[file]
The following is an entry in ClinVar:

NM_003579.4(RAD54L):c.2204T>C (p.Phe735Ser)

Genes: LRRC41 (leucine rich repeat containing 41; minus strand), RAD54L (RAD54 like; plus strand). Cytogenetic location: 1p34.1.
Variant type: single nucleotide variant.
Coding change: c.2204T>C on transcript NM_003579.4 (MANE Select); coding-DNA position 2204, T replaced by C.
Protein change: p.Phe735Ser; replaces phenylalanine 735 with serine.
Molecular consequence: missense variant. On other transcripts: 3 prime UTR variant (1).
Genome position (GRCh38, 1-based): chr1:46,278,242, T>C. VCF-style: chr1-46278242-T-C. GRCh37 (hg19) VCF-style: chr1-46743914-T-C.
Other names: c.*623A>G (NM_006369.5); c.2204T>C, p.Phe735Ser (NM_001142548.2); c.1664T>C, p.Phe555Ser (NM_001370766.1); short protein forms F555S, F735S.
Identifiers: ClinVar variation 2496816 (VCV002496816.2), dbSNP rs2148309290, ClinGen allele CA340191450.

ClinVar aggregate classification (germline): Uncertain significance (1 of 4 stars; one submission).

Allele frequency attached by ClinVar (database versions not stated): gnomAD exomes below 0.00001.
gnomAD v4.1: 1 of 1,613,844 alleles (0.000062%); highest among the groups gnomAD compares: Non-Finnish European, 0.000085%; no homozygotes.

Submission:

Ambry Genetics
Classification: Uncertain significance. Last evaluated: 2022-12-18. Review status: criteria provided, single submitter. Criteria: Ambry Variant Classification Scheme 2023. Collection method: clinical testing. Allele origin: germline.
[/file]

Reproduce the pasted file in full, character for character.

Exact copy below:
The following is an entry in ClinVar:

NM_003579.4(RAD54L):c.2204T>C (p.Phe735Ser)

Genes: LRRC41 (leucine rich repeat containing 41; minus strand), RAD54L (RAD54 like; plus strand). Cytogenetic location: 1p34.1.
Variant type: single nucleotide variant.
Coding change: c.2204T>C on transcript NM_003579.4 (MANE Select); coding-DNA position 2204, T replaced by C.
Protein change: p.Phe735Ser; replaces phenylalanine 735 with serine.
Molecular consequence: missense variant. On other transcripts: 3 prime UTR variant (1).
Genome position (GRCh38, 1-based): chr1:46,278,242, T>C. VCF-style: chr1-46278242-T-C. GRCh37 (hg19) VCF-style: chr1-46743914-T-C.
Other names: c.*623A>G (NM_006369.5); c.2204T>C, p.Phe735Ser (NM_001142548.2); c.1664T>C, p.Phe555Ser (NM_001370766.1); short protein forms F555S, F735S.
Identifiers: ClinVar variation 2496816 (VCV002496816.2), dbSNP rs2148309290, ClinGen allele CA340191450.

ClinVar aggregate classification (germline): Uncertain significance (1 of 4 stars; one submission).

Allele frequency attached by ClinVar (database versions not stated): gnomAD exomes below 0.00001.
gnomAD v4.1: 1 of 1,613,844 alleles (0.000062%); highest among the groups gnomAD compares: Non-Finnish European, 0.000085%; no homozygotes.

Submission:

Ambry Genetics
Classification: Uncertain significance. Last evaluated: 2022-12-18. Review status: criteria provided, single submitter. Criteria: Ambry Variant Classification Scheme 2023. Collection method: clinical testing. Allele origin: germline.